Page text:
Through personal archives of family photos – a very familiar and relatable medium – this second part of the “Mixed Feeling” project brought the importance of solidarity within a family, and the role men play in making their families accept the women they choose as partners, to the forefront. Nisreen pointed out here that these stories were enjoyable to discover on the human level, and not just in the scope of research.
“Everyone is actively involved on these issues in a way, why should I call myself an activist?”
Deeming racism a very sensitive topic to discuss, Nisreen understands how most civil society actors address the issue of racism through other lenses and under different “umbrella” themes, such as migrant domestic workers and the kafala system, part of a larger focus on labour. However, she finds it essential to focus on legal issues, tailored towards action, advocating and lobbying for actual law reforms, as racism is an issue on the systemic level. Additionally, she considers there is a need for sensitivity training on an institutional level, in schools, workplaces, and for members of the LAF and ISF, in addition to the monitoring and proper implementation of such trainings. Most importantly, she points out the need to include and involve migrants and black people in these actions.
“A lot of times when we do activism, we don’t involve the concerned parties. This is not just specific to Lebanon. There is a tendency to talk about ostracised and marginalised groups without involving them. They’re rarely on advisory boards, expressing what they want, leading marches. I understand why that happens, their situation is often illegal, but it is also not unrealistic to have that kind of approach. So I think NGOs are more and more aware of this and are involving migrant domestic workers in their actions.”
Nisreen brings up the needs for sustainable and independent modes of operations, as well as the need for more collaboration. Indeed, echoing the findings from Lebanon Support’s report on gender interventions, she also mentions duplication of work, possessiveness over funds, and the shifting of programmes according to funding as creating hindrances and setbacks for work addressing discrimination.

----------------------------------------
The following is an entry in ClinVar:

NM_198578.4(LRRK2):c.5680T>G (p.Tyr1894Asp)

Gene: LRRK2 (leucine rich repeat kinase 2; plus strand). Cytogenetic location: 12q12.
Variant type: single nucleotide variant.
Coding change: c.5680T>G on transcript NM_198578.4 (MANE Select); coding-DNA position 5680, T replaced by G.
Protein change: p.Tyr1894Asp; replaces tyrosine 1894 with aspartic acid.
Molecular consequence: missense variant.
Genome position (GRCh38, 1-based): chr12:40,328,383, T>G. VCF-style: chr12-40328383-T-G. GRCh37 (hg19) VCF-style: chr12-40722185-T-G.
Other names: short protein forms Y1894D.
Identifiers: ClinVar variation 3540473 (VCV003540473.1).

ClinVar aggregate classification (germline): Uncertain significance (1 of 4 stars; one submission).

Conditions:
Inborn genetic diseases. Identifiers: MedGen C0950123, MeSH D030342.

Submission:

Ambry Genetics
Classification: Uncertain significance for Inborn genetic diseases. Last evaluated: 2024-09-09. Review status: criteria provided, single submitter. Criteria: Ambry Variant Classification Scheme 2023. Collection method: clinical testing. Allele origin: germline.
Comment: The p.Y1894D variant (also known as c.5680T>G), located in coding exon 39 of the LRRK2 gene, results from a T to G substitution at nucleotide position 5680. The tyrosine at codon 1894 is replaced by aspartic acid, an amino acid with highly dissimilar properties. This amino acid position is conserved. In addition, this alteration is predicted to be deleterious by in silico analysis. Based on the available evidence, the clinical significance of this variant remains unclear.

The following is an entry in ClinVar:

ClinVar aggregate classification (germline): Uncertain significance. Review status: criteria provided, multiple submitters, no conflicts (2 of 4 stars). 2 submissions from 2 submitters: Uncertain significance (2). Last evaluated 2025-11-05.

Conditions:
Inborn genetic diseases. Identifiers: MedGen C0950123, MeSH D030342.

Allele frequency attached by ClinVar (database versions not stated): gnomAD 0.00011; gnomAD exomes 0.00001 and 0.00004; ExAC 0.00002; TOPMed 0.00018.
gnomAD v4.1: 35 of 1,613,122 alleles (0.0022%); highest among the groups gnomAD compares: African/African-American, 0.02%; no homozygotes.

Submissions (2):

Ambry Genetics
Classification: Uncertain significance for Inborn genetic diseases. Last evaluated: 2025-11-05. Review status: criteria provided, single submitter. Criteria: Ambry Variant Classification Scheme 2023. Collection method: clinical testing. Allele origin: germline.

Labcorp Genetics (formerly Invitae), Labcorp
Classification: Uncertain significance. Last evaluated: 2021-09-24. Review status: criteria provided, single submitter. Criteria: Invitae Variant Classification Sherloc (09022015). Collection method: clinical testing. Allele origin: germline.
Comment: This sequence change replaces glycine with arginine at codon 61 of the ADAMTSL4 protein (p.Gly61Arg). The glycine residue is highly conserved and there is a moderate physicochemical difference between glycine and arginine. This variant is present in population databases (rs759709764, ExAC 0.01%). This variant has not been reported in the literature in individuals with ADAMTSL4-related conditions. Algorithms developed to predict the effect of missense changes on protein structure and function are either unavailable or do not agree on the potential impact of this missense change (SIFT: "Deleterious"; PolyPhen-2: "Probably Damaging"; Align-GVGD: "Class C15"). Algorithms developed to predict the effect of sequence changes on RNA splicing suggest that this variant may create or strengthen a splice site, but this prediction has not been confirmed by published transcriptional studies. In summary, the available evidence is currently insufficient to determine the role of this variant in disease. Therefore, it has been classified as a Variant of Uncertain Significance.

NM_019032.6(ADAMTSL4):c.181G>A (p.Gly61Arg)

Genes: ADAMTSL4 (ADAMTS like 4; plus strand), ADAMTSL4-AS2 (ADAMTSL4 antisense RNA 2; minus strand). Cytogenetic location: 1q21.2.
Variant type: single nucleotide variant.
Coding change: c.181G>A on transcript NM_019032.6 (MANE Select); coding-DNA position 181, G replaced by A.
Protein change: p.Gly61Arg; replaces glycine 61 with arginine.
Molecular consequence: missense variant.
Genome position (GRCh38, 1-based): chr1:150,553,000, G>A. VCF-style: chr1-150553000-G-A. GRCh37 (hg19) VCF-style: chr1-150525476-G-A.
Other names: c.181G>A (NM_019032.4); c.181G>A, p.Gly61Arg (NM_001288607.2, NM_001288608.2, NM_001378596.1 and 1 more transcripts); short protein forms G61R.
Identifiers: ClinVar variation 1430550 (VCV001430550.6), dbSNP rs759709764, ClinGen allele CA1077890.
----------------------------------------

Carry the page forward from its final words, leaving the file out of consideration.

“It’s an unfortunate reality we have to deal with. It’s about survival, they need funds to survive and so, programmes change and shift. But so my question would be how can third sector organisations be sustainable so they don’t just rely on funding or volunteer work, which isn’t always reliable?”
While she personally finds marches to sometimes be alienating and intimidating as a woman of colour, activism is, for Nisreen, ongoing: like the women and people from the “Mixed Feelings” project who always try to educate those around them. Still, she is reluctant to identify as an activist since she is not always working in the field and proactive, and doesn’t want to undermine the daily activism of other less visible people. She also points out that some self-identified activists are privileged, and even detached from the issues they advocate for.
“I feel like a lot of activists are not always nuanced on these issues, understandably because it doesn’t affect them directly. I’ve had disagreements on how to tackle these issues with people who would do an activity on racism, and if I criticise it a bit, as a person who’s black and who studied the subject, my comment would be readily dismissed because ‘I don’t know Lebanon very well.’ I have to remind people that I am Lebanese and have lived here 16 years, and that I can tell them what offends me given that I actually live this.”
Above all else, Nisreen values creating dialogue as the way forward – whether with individuals, or on a programming level where she sees it essential to involve the private sector, education sector, or municipalities, rather than restricting activities and interventions to the non-profit and third sector. In that vein, she would like to carry on working on cultural exchanges in the future, specifically highlighting the cultural interactions between Lebanon and the continent of Africa, notably West Africa.
* This paper was first published in the 2nd issue of the Civil Society Review.
 Lauren Collins, “Foreign Spouse, Happy Life,” The New York Times, 15 October 2016, available at: http://www.nytimes.com/2016/10/16/opinion/sunday/foreign-spouse-happy-li... [last accessed 22 October 2016]
 This article is based on an interview by the author with Nisreen Kaj, Beirut, July 2016.
 For a definition of “intersectionality,” refer to: Lebanon Support, Gender Dictionary: Traveling Concepts and Local Usages in Lebanon, Beirut, Lebanon Support, 2016, available at: https://civilsociety-centre.org/resource/gender-dictionary-traveling-concepts-and-local-usages-lebanon-%D9%82%D8%A7%D9%85%D9%88%D8%B3-%D8%A7%D9%84%D8%AC%D9%86%D8%AF%D8%B1-%D9%85%D9%81%D8%A7%D9%87%D9%8A%D9%85-%D9%85%D8%AA%D9%86%D9%82%D9%91%D9%84%D8%A9
 Lebanon Support, “Overview of Gender Actors & Interventions in Lebanon. Between Emancipation and Implementation,” Civil Society Knowledge Centre, 2016, available at: https://civilsociety-centre.org/resource/overview-gender-actors-interventions-lebanon-%D9%84%D9%85%D8%AD%D8%A9-%D8%B9%D8%A7%D9%85%D8%A9-%D8%B9%D9%86-%D8%A7%D9%84%D8%A3%D8%B7%D8%B1%D8%A7%D9%81-%D8%A7%D9%84%D9%81%D8%A7%D8%B9%D9%84%D8%A9-%D9%81%D9%8A-%D9%85%D8%AC%D8%A7%D9%84-%D8%A7%D9%84%D8%AC%D9%86%D8%AF%D8%B1 [last accessed 10 October 2016].